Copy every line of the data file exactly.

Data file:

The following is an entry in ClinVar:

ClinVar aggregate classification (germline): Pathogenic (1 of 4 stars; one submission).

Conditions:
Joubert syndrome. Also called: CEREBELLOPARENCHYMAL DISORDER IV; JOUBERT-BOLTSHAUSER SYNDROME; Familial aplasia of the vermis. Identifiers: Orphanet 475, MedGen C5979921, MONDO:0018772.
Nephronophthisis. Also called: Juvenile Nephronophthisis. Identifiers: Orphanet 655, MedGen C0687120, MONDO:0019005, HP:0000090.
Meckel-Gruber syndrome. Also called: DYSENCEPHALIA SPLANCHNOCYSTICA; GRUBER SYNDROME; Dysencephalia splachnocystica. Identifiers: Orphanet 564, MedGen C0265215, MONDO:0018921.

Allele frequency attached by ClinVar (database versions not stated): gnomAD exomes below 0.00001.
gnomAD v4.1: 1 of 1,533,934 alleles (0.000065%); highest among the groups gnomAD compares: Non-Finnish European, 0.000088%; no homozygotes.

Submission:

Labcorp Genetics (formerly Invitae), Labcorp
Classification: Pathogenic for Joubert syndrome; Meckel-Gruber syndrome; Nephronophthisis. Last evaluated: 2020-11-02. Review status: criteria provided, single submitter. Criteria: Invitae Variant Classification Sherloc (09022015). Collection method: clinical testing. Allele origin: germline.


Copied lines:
The following is an entry in ClinVar:

ClinVar aggregate classification (germline): Pathogenic (1 of 4 stars; one submission).

Conditions:
Joubert syndrome. Also called: CEREBELLOPARENCHYMAL DISORDER IV; JOUBERT-BOLTSHAUSER SYNDROME; Familial aplasia of the vermis. Identifiers: Orphanet 475, MedGen C5979921, MONDO:0018772.
Nephronophthisis. Also called: Juvenile Nephronophthisis. Identifiers: Orphanet 655, MedGen C0687120, MONDO:0019005, HP:0000090.
Meckel-Gruber syndrome. Also called: DYSENCEPHALIA SPLANCHNOCYSTICA; GRUBER SYNDROME; Dysencephalia splachnocystica. Identifiers: Orphanet 564, MedGen C0265215, MONDO:0018921.

Allele frequency attached by ClinVar (database versions not stated): gnomAD exomes below 0.00001.
gnomAD v4.1: 1 of 1,533,934 alleles (0.000065%); highest among the groups gnomAD compares: Non-Finnish European, 0.000088%; no homozygotes.

Submission:

Labcorp Genetics (formerly Invitae), Labcorp
Classification: Pathogenic for Joubert syndrome; Meckel-Gruber syndrome; Nephronophthisis. Last evaluated: 2020-11-02. Review status: criteria provided, single submitter. Criteria: Invitae Variant Classification Sherloc (09022015). Collection method: clinical testing. Allele origin: germline.